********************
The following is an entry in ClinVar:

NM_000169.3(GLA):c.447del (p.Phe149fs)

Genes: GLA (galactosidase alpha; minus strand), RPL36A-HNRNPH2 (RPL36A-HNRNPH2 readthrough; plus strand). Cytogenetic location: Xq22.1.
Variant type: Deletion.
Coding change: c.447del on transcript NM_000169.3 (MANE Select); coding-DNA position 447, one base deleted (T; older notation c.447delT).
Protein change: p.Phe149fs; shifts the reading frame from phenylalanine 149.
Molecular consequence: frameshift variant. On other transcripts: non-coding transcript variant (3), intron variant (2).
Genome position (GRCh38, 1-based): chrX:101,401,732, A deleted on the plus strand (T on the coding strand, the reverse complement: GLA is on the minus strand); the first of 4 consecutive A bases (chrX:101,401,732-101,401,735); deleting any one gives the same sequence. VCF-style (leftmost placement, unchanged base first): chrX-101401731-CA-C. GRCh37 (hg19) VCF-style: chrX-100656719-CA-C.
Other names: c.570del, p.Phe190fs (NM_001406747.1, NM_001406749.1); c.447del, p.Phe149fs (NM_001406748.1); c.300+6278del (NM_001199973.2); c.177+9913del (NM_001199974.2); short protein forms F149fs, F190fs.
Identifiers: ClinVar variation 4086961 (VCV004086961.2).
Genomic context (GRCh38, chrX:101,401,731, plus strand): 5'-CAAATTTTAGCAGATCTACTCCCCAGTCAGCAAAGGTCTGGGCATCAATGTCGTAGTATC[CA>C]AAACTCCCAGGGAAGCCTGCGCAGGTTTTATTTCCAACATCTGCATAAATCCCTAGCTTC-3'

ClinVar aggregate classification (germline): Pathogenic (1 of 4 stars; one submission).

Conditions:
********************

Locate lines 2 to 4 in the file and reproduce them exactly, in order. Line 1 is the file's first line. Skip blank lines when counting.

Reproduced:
NM_000169.3(GLA):c.447del (p.Phe149fs)

Genes: GLA (galactosidase alpha; minus strand), RPL36A-HNRNPH2 (RPL36A-HNRNPH2 readthrough; plus strand). Cytogenetic location: Xq22.1.
Variant type: Deletion.